Enabling AWS Identity Center

To use AWS Identity Center, we need to enable it as a trusted service within the organization through the trusted access portal in the organizations service. In the organizations service, go to the Services portal, search for AWS IAM Identity Center (AWS Single Sign-On), and enable it. Simple.

Next, go to the IAM Identity Center service and enable the service as a organization service. Once that is completed, you should be greeted with a dashboard similar to the following.

The Code (Slide Breakdown)

Alright, now that we have completed the preparation steps, let's look at a quick Terraform example. In this example, we will create a user in our identity center, give them ViewOnly access to our account, and provide them with sign-in credentials.

Slide 1 (The Terraform Backend)

In the first slide, we are setting up a Terraform state to reside in an S3 bucket. This bucket needs to be created before running the terraform init command. I prefer using S3 remote states because of the state locking mechanisms (not shown) and the added security of not keeping the state file locally on your machine. Additionally, you can integrate your lock file with Lambdas for other uses when the infrastructure gets updated, which is quite convenient.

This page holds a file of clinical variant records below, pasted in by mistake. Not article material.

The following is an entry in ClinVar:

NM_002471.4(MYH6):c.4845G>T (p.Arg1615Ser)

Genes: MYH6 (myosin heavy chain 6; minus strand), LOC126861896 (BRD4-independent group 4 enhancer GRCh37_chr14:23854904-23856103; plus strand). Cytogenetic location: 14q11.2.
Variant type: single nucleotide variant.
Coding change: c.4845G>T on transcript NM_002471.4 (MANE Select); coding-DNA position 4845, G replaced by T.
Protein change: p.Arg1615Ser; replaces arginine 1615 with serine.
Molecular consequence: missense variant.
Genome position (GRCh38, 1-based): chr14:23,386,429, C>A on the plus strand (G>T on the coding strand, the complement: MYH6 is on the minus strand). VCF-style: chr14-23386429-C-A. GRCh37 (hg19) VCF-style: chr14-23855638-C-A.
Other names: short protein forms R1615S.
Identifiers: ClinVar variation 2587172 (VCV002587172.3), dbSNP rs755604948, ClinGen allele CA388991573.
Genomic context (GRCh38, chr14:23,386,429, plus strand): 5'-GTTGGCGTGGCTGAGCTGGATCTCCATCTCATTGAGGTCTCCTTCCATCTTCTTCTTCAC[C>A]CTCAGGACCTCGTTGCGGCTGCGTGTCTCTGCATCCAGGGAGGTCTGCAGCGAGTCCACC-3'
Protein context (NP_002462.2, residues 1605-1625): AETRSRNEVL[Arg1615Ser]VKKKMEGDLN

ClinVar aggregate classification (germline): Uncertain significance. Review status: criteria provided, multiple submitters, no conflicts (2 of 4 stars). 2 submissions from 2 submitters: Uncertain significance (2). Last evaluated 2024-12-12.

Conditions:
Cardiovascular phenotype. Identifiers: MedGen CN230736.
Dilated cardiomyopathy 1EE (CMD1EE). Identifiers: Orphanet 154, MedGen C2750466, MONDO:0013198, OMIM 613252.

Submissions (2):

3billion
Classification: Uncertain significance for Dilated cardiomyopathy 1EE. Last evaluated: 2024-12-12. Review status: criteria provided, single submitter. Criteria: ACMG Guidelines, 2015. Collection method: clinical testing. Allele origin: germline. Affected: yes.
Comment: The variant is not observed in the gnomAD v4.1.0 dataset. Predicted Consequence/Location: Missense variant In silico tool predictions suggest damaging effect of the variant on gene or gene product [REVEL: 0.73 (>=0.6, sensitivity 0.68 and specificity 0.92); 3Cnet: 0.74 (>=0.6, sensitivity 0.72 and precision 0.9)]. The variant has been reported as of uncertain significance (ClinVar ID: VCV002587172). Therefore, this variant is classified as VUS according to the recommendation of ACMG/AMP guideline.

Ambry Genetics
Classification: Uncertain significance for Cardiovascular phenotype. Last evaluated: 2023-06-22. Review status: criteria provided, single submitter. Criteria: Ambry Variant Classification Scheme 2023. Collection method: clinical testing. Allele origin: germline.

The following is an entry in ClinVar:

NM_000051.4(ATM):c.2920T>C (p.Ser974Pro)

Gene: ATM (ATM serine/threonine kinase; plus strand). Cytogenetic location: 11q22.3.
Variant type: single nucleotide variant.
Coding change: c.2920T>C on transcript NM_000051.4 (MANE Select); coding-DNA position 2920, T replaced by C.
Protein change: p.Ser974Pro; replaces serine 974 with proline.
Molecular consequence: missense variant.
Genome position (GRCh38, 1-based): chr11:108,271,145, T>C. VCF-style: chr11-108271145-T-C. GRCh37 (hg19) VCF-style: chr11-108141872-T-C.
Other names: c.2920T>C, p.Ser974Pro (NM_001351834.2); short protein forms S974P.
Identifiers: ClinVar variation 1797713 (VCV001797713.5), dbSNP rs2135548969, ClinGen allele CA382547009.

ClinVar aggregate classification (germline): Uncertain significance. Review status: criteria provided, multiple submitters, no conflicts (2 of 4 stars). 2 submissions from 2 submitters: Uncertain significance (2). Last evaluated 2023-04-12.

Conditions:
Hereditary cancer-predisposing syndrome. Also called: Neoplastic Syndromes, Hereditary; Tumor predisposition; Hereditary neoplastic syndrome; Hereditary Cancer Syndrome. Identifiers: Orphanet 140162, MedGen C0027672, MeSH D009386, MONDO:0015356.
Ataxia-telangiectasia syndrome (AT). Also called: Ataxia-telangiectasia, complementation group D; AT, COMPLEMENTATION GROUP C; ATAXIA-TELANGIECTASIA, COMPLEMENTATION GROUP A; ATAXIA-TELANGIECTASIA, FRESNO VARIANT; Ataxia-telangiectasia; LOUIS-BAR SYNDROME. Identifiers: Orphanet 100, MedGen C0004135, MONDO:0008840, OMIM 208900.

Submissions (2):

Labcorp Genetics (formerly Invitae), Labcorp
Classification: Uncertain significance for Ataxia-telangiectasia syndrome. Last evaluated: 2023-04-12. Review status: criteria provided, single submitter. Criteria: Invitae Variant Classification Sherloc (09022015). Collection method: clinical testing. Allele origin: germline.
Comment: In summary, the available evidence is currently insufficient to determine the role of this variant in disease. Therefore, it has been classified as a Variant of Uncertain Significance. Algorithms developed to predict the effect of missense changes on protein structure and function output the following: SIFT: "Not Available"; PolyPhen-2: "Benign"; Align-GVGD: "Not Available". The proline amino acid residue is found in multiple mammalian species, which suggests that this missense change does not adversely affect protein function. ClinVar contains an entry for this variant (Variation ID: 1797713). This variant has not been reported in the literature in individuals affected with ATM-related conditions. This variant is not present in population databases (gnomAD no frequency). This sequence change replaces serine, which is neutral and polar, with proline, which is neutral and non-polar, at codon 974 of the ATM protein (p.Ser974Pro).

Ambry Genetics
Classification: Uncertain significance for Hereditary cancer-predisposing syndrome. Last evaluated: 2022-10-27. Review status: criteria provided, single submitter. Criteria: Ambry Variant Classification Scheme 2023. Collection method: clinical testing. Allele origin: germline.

Slide 2 (Data Sources)

In the second slide we are just pulling data from our identity center instance and our AWS organization service. This will allow us to dynamically configure account ids without the need to hardcode them. This is useful as many organization have more than just a single account and we can perform pattern matching between account names and account ids, which will be shown in a later post.

Slide 3 (Creating A Directory User)

In this slide we are creating a directory user named the0x we are setting up the user with a email that is being set with a variable to avoid having hardcoded values in the code base. The identity store id is set to a list, but will be evaluated to a single value since we are only running a single IDC within the us-east-1 region.

Slide 4 (Create the Permission Set)

In this slide we are creating a permission set, this is only creating the resource and does not actually have any policies/permissions attached to it at this moment. We are calling this permission set TFMANAGEDREAD_ONLY